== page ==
Light at the End of the Tunnel?
As Congestion Looms, There May Be Some Relief in Sight
October is generally a spooky month. Depending on your perspective, it’s the end of Q3 and you realize the year has flown by, you need to decide how to one-up your costume from last year, or if you’re in the shipping business, you realize that even Santa won’t be able to deliver on time this year.
Let’s be honest, this has been a very trying year for trade and our monthly updates have been relatively doom and gloom, but we have a responsibility to be honest and transparent with you. With that said, this month we are looking forward (possibly way forward) and we think there may be some light at the end of the tunnel.
Whatever your stance is on inflation these days, the Fed’s transitory outlook has been consistent and largely stems from supply chain issues. So how did we get here? Clearly, the pandemic had something to do with this but the series of outcomes that led to our current situation has been studied by economists and feared by supply chain experts since the 1960s—it’s called the bullwhip effect.
Jay Wright Forrester was the first person to describe the bullwhip effect (though at that time it was called the Forrester Effect). Essentially, when a cowboy can move his wrist merely a few inches and send the bullwhip several feet in the air, slight changes in demand can create a ripple of big supply chain disruptions. According to Quartz here’s why:
- Different people control different segments of a supply chain. The manager of a convenience store works separately from the owner of a wholesale food distributor who works separately from the floor manager at a Doritos factory.
- Those people often don’t communicate well. A factory manager has limited information about sales at individual stores, and a store manager knows little about production at the factory.
- Every person is trying to carefully balance their stock of goods. No one wants to order or produce too much of a good, but no one wants to have too little, either.
The bullwhip effect happens because managers tend to overreact to changes in demand. A classic example comes from Stanford Business School professors Hau Lee, V. Padmanabhan, and Seungjin Whang, who coined the phrase “bullwhip effect” in a 1997 paper describing a head-scratching discovery at Proctor & Gamble. Company executives noticed big swings in wholesale orders for diapers, even though retail sales were relatively stable.
The executives realized that retail stores were seeing small fluctuations in diaper sales. When sales went up a smidge, the retailers would order extra diapers from their wholesale suppliers to avoid running out of stock. When sales fell, retailers would cut their orders. The problem was, retailers might react to, say, a 10% increase in diaper sales by ordering 20% more diapers, because they were scared of running out of stock. The wholesalers, seeing a sudden 20% jump in orders, might panic and raise their diaper orders to Proctor & Gamble by 35%. P&G would then find itself ramping up diaper production by 50% to meet a major spike in order volume—even though demand hadn’t actually changed much.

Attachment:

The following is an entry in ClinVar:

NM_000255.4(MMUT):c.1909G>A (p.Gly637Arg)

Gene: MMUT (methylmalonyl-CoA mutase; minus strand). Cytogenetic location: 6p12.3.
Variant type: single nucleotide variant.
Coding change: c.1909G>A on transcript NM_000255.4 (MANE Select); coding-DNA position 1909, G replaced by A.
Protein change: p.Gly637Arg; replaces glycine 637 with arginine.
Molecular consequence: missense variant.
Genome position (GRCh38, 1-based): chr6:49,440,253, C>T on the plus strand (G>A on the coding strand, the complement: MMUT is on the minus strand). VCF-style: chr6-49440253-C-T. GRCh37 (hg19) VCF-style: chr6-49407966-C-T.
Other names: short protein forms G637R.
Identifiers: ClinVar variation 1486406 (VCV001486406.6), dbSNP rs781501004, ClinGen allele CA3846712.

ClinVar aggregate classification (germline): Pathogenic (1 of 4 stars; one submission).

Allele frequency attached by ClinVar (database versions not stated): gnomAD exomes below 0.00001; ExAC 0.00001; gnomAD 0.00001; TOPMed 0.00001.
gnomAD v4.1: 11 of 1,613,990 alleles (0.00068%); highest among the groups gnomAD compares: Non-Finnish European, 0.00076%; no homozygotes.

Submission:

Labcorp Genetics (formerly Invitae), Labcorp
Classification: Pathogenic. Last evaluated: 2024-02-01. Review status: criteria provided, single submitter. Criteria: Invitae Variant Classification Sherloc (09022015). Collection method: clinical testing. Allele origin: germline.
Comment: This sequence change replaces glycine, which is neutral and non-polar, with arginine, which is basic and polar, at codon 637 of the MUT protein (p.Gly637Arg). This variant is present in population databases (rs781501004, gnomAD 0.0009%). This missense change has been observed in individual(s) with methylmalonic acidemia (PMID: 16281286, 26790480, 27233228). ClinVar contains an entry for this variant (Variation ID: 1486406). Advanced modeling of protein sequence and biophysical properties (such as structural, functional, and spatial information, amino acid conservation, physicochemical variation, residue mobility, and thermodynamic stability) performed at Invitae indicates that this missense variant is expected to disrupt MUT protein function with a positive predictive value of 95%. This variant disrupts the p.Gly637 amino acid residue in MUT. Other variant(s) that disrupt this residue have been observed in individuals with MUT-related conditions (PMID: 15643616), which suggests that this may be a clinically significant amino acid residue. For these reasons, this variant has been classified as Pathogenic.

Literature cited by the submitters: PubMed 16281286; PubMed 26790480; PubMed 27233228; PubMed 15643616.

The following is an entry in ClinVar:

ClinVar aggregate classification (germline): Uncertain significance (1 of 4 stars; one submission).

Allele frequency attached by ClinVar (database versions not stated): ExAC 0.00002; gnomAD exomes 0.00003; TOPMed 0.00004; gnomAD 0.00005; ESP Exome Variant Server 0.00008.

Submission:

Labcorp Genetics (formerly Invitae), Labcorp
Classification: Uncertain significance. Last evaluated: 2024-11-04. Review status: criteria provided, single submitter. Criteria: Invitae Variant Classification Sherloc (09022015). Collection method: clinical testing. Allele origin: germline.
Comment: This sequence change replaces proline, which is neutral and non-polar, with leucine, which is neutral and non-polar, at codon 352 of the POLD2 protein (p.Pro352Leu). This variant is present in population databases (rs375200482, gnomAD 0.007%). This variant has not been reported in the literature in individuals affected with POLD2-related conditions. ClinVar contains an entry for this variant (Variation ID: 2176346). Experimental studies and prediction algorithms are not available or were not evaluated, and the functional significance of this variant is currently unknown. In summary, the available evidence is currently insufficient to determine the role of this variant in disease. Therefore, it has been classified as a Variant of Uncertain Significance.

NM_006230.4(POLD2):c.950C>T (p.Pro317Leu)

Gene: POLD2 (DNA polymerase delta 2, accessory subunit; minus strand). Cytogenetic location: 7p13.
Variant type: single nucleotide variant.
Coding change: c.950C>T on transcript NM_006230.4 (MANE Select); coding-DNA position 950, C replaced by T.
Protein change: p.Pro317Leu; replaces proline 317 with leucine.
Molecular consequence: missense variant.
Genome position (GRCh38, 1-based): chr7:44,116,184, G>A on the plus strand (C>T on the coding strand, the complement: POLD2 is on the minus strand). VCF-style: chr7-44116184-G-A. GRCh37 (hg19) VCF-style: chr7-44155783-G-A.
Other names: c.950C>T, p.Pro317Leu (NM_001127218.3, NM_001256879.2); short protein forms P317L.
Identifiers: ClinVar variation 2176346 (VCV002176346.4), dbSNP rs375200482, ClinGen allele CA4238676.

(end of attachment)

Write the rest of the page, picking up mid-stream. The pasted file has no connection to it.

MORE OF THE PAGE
Okay, so this runs a parallel to our toilet paper shortage back in 2020 and is a definite explanation as to why we’re at where we are today. The real question is, how do we stop the bullwhip from cracking the sound barrier (aka our sanity) and bring us back to normal? The answer is that we may never return to pre-2020 normal but we might be able to make normal better.
The pandemic has forced most industries to adapt or die. The work from home revolution was accelerated by the need for businesses to survive and will likely change the way we work forever. The silver lining in all of this is that society has the incredible ability to do some amazing things when under pressure. Supply chain is no exception.
The Port of Long Beach is adopting 24-hour gate operations to keep up with demand, the Port of LA is focusing hard on boosting efficiency in operations. Businesses like Costco are taking matters into their own hands by charting ships to transport goods and navigate around supply chain troubles, and companies like Palantir are offering state-of-the-art software to connect suppliers around the world to limit the bullwhip effect.
Aside from innovation, the Chinese Golden Week holiday, a power cut notice from the Chinese Government affecting factories, and an ongoing COVID-19 situation in Xiamen and Fujian are easing the volume of cargoes on the market. This may allow some much-needed respite for an industry heading into the holidays.
While this may seem messy, sometimes it takes a shakeup to bring about positive change and M.E. Dey & Co. sees light at the end of the tunnel. We will continue to keep you posted on new developments and hopefully an easing in demand over the next couple of months. In the immediate future, we recommend ordering that Halloween costume sooner than later.